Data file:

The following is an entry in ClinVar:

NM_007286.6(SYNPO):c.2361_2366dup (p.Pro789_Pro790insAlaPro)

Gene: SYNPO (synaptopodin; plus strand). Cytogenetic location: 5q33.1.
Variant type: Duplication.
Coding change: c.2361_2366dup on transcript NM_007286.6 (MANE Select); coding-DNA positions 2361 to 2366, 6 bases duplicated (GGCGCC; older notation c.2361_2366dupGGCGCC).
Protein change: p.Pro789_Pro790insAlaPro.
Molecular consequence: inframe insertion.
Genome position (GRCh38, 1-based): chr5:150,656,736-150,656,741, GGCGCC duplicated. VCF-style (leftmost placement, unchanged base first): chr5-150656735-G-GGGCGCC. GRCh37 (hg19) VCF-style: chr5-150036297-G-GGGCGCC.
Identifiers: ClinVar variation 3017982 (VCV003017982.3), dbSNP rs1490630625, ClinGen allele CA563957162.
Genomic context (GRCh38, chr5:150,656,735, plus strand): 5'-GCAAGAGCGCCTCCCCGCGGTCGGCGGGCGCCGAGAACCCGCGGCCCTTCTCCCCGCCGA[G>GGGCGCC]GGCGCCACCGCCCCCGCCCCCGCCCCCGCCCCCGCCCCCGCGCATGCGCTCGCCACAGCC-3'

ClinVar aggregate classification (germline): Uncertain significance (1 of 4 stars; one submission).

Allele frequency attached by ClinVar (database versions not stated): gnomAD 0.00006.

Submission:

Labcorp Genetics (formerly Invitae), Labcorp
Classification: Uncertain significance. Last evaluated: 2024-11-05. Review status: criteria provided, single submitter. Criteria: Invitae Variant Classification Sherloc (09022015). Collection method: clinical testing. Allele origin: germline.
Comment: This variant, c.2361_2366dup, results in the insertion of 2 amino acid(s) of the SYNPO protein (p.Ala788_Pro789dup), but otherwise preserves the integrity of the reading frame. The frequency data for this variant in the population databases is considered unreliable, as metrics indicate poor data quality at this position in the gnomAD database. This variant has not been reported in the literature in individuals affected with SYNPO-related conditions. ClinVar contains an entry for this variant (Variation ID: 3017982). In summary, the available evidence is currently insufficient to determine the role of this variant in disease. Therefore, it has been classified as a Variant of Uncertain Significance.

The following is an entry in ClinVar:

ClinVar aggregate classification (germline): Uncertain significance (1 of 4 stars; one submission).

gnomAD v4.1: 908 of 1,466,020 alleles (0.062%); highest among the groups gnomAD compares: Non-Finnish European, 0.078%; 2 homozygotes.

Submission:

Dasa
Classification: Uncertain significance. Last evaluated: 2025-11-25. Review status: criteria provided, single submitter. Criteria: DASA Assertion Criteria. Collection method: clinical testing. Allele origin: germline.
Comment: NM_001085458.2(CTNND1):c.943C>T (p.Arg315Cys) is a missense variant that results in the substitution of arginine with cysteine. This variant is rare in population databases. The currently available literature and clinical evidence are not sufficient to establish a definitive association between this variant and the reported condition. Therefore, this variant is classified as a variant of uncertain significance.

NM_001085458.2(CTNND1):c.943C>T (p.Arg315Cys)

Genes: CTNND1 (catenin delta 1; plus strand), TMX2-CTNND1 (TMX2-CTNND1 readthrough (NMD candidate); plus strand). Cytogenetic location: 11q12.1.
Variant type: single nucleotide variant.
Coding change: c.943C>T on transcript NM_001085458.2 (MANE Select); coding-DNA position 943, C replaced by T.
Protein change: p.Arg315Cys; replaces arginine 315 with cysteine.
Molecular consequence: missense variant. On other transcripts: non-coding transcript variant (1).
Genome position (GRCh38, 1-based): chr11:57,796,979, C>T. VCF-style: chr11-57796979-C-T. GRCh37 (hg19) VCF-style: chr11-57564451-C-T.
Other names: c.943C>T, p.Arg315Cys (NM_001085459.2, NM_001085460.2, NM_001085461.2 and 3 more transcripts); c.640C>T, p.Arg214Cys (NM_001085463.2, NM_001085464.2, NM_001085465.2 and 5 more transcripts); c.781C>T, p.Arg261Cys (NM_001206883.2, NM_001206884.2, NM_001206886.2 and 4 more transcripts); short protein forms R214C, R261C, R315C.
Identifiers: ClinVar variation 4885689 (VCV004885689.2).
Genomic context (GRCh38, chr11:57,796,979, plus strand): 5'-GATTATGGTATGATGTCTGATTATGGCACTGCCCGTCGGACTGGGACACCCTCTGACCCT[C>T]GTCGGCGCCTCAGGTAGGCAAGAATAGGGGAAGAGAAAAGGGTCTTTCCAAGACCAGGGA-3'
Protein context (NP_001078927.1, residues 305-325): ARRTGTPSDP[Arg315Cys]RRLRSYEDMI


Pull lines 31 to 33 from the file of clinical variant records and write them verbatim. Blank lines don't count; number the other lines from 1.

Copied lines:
Other names: c.943C>T, p.Arg315Cys (NM_001085459.2, NM_001085460.2, NM_001085461.2 and 3 more transcripts); c.640C>T, p.Arg214Cys (NM_001085463.2, NM_001085464.2, NM_001085465.2 and 5 more transcripts); c.781C>T, p.Arg261Cys (NM_001206883.2, NM_001206884.2, NM_001206886.2 and 4 more transcripts); short protein forms R214C, R261C, R315C.
Identifiers: ClinVar variation 4885689 (VCV004885689.2).
Genomic context (GRCh38, chr11:57,796,979, plus strand): 5'-GATTATGGTATGATGTCTGATTATGGCACTGCCCGTCGGACTGGGACACCCTCTGACCCT[C>T]GTCGGCGCCTCAGGTAGGCAAGAATAGGGGAAGAGAAAAGGGTCTTTCCAAGACCAGGGA-3'